Federal Court Upholds California’s Oppressive Restrictions on Freelance Writers –

Federal court panels unanimously decided that the restriction of freelancing journalists’ First Amendment rights in California does not violate their freedom to publish as independent contractors and work.

This is Assembly Bill (A.B.). 5. This is the well-known 2019 labor law. It imposes strict controls on who could be considered independent contractors or employees. This law codified a California Supreme Court 2018 ruling. Superior Court of Los Angeles: Dynamex Operations West Inc.This is the. That means that employees are considered employees until they pass what’s called an “ABC” test. This tests whether the workplace is actually in control of a worker and if he has done any work for that company entity. The state will consider him to be an employee if he has done so.

Let’s be very clear: a freelancer is someone who works for free. wantsThis test does not consider whether you are treated as an independent contractor. Although these rules could have a significant and adverse impact on someone’s ability to make a living, they don’t give him any say. This is part of the point. A.B. A.B.

Freelancers across all work streams were severely affected by the bill. The bill was designed specifically to push out Uber and Lyft for the heavily unionized taxi cartel. California voters voted in November to exempt the drivers. However, a judge overruled this ballot initiative.

A.B. Five initially set a limit on how many stories freelance journalists could publish in one outlet, while remaining independent contractors. For many freelancers, this was a devastating decision. The financial situation for media outlets is not ideal these days. Advertisers are continuing to migrate to the internet and freelancers were not able to get jobs as journalists.

American Society of Journalists and Authors and National Press Photographers Association filed suit, asserting that the restrictions restricted their freedom of speech and press rights as outlined in the First Amendment and therefore were unconstitutional.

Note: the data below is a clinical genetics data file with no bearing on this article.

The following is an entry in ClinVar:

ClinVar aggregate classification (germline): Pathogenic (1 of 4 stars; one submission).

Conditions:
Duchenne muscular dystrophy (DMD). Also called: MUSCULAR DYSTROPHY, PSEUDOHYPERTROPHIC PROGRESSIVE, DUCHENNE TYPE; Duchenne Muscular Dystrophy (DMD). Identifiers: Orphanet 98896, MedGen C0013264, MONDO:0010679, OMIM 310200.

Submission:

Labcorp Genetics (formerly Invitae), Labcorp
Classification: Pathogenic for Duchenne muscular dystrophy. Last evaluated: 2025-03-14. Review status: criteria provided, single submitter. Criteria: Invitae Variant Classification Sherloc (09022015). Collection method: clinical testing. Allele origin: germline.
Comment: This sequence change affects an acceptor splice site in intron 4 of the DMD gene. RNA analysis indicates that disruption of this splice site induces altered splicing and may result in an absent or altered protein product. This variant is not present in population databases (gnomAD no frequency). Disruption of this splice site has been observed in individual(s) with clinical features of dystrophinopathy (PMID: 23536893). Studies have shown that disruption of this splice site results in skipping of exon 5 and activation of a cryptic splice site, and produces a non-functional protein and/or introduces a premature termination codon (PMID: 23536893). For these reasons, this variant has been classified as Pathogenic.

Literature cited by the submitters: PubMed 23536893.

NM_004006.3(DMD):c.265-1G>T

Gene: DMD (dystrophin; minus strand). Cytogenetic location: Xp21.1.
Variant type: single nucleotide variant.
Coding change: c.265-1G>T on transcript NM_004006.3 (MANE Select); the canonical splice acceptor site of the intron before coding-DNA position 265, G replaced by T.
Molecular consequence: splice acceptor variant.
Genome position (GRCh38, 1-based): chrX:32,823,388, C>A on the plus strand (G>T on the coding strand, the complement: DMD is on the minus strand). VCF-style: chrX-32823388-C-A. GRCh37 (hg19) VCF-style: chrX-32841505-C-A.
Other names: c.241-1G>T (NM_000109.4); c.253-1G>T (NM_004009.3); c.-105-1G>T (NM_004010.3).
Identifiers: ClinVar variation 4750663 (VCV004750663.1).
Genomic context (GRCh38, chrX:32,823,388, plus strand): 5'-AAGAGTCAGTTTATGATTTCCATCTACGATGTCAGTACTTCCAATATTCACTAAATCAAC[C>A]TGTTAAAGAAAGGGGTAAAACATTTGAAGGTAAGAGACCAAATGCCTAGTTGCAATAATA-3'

The courts found the arguments insufficient and concluded instead that A.B. The courts rejected their arguments and ruled that A.B. 5 was a broad-reaching law which is generally applicable to all businesses in the state. It does not target journalists’ speech. According to courts, this case doesn’t involve the First Amendment.

A panel of judges from the U.S. Court of Appeals, 9th Circuit ruled on October 6. All three of them agree that A.B. While 5 may severely limit freelance journalists’ ability to receive payment for their work, and make it difficult for media outlets to publish these stories, the First Amendment does not apply.

The statute is aimed at the employment relationship—a traditional sphere of state regulation. Further, the panel acknowledged that while the ABC classification could indeed have greater costs for hiring entities which may in turn mean less overall employment opportunities for some workers, this indirect effect on speech doesn’t necessarily raise to the level an Amendment violation.

It is both a disturbing and fascinating analysis. Many news stories don’t get written.

The interesting thing about this ruling is the fact that although the judges claim the decision applies across industries, the A.B. descriptions are not. 5, and another bill amending which occupations or industries were exempted, are remarkable for the complex adjustments made across different fields. Certain occupations are more restricted than others. There were new rules for freelance writers. Although the story limit has been lifted, freelance writers can no longer be substitutes for employees at the same volume of work and cannot work outside the company. This approach is penalizing in an area that is currently in dire financial condition.

A.B. 5 does not have a set of “generally applicable” rules applied across California companies and freelancers based on some overall sense of fairness, but rather the amount of influence and clout various organizations—particularly labor groups—have over the law’s crafting. The law was not amended until there was a lot of outrage over the devastating and predictable consequences that freelance contractors face in terms of being unable to earn a living while also losing their ability to find work.

It may be true that law’s destructive nature isn’t a First Amendment concern. However, it is a concern for all those who value freedom to associate with other people as they choose. The Supreme Court does not mention freedom of association as it is recognized in the First Amendment. Is it the right of an individual to choose whether or not he wishes to become an employee?